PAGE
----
As shown in the above video, after the first portion of the tanning process is complete, the hides are then re-inserted into the large drums for dyeing and re-tanning. This is the step in the process which provides the skins with their trademark leather look.
What Types Of Leathers Are Used For Sofas?
While the terminology can often vary, there are four basic types of leather you should be familiar with: Full Top Grain, Top Grain, Genuine Leather and Bonded Leather.
Full "Top Grain" Leather
When I first started researching leather types I was completely confused. Thus, I want to break this down as simply as I possibly can.
When hides go to leather tanneries (where they process hides for leather) they are split horizontally.
Hides are naturally quite thick and on their own wouldn't be suitable as a material for furniture.
When tanners split the hides, the outer most portion is known as the 'Top Grain' with the remainder known as the 'splits'. Tyler at Rugged Materials does a great job illustrating this in the video below.
The portion of the hide immediately below the hair of the animal is called the 'Full Grain'. This is named as such since it inherits all of the imperfections and 'grains' of the animal’s hide and are completely undoctored.
Full Top Grain leather is considered to be the highest quality leather and is very durable.
This chart below is a bit confusing but shows the area near the top of the grain as more structurally sound, whereas when you get near the bottom, or near the 'splits', the hide loses a lot of its durability.
Full Grain leather is also quite smooth, yet can experience some fading over time (although most people pay a premium for this exact effect). It has a more relaxed look, and develops a natural patina over time.
What Is 'Grain' Anyways?
We've mentioned it a few times, and I figured I would just pause to take a break and explain what 'grain' means when we're talking about leather. In leather circles, grain refers to the surface of the leather and how much it has been corrected. These corrections are done by buffing or sanding out the imperfections on the hides. Thus, when we refer to 'Full Grain' it means that the hide has not been altered in any way. Sometimes, leathers will be referred to as 'Corrected Grain' if the imperfections have been removed. This is where most of the Top Grain leathers will be categorized.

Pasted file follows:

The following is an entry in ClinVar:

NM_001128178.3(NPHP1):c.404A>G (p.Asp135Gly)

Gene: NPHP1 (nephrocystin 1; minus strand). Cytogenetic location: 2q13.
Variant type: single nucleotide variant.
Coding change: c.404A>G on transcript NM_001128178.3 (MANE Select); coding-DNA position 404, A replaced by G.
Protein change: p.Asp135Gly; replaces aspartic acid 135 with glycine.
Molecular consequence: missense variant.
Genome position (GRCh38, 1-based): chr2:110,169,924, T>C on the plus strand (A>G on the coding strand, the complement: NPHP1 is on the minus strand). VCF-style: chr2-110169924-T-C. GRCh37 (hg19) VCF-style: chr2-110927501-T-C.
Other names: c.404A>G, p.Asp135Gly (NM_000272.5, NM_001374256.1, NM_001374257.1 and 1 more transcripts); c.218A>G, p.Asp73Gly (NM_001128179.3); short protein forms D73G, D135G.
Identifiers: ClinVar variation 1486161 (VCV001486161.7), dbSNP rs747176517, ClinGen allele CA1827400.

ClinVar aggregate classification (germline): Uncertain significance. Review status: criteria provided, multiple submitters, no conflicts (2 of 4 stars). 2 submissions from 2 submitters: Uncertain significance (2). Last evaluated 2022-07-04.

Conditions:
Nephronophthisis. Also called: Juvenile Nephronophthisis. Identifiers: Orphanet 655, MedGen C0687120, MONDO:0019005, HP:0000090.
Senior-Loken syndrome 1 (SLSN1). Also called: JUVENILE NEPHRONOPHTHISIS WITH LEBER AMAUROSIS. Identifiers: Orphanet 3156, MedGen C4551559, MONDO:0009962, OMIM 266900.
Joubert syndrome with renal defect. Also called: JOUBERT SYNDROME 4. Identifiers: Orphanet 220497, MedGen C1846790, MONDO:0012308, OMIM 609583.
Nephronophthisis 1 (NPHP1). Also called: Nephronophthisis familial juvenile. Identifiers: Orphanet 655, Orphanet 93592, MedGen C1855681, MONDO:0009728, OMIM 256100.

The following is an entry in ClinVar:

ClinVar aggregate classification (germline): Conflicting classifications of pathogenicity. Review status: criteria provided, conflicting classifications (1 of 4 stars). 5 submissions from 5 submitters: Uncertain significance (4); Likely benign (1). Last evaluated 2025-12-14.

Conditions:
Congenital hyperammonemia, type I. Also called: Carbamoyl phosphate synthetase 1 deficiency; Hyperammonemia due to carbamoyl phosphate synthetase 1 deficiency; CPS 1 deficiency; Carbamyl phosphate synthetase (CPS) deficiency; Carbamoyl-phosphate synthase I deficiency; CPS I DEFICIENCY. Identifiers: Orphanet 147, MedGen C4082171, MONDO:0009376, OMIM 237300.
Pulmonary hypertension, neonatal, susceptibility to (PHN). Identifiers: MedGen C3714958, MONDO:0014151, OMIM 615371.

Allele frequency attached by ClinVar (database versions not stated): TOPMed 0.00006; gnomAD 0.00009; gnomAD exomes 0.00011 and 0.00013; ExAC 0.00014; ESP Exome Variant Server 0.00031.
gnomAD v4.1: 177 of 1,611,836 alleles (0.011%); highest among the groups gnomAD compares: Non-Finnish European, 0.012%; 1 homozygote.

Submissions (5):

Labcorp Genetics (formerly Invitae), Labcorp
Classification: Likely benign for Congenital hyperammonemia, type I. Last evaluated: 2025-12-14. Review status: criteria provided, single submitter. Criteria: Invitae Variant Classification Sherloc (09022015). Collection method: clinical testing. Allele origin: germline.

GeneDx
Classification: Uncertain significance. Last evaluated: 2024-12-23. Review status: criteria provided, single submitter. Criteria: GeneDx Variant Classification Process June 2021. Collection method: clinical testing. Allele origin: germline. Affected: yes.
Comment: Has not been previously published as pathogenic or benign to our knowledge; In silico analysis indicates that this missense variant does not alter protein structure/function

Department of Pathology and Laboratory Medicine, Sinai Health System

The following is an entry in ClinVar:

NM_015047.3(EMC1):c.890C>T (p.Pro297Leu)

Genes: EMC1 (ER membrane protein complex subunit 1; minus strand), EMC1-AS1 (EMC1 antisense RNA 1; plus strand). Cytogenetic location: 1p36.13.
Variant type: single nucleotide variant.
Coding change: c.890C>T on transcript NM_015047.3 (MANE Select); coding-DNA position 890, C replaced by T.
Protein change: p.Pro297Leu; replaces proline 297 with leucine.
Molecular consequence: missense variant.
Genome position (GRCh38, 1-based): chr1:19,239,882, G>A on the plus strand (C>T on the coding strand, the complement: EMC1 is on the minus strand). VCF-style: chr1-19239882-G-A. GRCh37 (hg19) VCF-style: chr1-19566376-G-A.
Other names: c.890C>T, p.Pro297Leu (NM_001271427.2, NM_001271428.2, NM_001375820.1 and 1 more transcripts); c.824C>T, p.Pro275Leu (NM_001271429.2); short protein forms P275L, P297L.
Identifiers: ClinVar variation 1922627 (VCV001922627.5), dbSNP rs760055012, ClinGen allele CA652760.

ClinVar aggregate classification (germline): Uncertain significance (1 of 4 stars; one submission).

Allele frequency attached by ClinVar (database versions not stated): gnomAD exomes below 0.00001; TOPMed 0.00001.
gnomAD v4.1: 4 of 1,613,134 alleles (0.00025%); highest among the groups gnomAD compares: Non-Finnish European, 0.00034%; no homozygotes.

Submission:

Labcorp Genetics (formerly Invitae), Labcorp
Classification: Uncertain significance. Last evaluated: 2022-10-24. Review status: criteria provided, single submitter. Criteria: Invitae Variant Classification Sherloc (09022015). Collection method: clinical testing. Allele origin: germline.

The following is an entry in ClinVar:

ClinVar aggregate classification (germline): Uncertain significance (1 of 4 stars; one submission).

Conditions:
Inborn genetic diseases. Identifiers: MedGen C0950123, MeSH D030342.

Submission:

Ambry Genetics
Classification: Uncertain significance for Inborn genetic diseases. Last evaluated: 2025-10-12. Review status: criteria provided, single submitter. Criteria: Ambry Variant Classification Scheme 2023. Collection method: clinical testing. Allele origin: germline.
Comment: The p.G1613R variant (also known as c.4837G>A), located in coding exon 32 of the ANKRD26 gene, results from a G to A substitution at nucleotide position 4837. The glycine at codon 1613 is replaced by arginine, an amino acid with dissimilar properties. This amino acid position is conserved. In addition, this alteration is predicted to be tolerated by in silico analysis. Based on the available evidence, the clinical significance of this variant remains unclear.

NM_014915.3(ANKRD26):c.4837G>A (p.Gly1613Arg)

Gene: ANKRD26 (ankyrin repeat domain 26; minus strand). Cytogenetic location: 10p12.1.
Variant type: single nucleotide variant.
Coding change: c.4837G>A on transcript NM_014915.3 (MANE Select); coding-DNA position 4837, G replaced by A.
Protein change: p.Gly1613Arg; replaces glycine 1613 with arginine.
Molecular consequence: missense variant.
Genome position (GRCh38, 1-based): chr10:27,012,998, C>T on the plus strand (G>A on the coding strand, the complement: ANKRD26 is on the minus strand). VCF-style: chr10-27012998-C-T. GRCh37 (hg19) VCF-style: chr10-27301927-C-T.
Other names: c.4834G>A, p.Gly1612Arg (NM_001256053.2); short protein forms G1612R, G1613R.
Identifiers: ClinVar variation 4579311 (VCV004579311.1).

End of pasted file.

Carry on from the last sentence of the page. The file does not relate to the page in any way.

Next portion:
Note that Full Top Grain leathers have no added pigments or protectants and thus can be more susceptible to staining. Full Top Grain leathers represent on average around 4% of the world's leather supplies, thus it is no surprise that these are the most expensive types of leathers.
Top Grain Leather
The next best quality leather after Full Grain, Top Grain leather is a leather in which the top grain has been buffed or sanded down. This altering of the surface grains removes any of the imperfections from the leather. Sometimes Top Grain leathers can be referred to as 'Corrected Grain' leathers. These are more widely available from tanneries and are less expensive than Full Grain leathers. It is more durable than Full Grain leather.
Genuine leather is made from the 'splits' on the hide; remember that tanneries will separate the animal hide into different materials, notably a 'top grain' and the splits, which are the inferior structure of the hide. The splits are combined with numerous chemicals (often plastics!) to artificially create the look of a more expensive leather. While it can sometimes look pretty good, we would not recommend purchasing any genuine leather made couches. Genuine leather is made up from the scraps of the hide and is prone to cracking.
Bonded Leather (also known as Bicast Leather)
This is generally the lowest grade of leather, although in many countries they cannot actually refer to bicast (aka as 'bycast') or bonded leather as actual leather. Bonded leather is made up of ground up chunks of leather (typically the scraps at the leather factory) and is glued back together. Bonded leather does not have the typical structure of an authentic leather and is compared to particle board in the furniture world. It is certainly the most inexpensive type of 'leather' although if consumers can afford a true top grain or full grain leather we would recommend it. Pros are that it is much cheaper than genuine leather but the material is not very durable.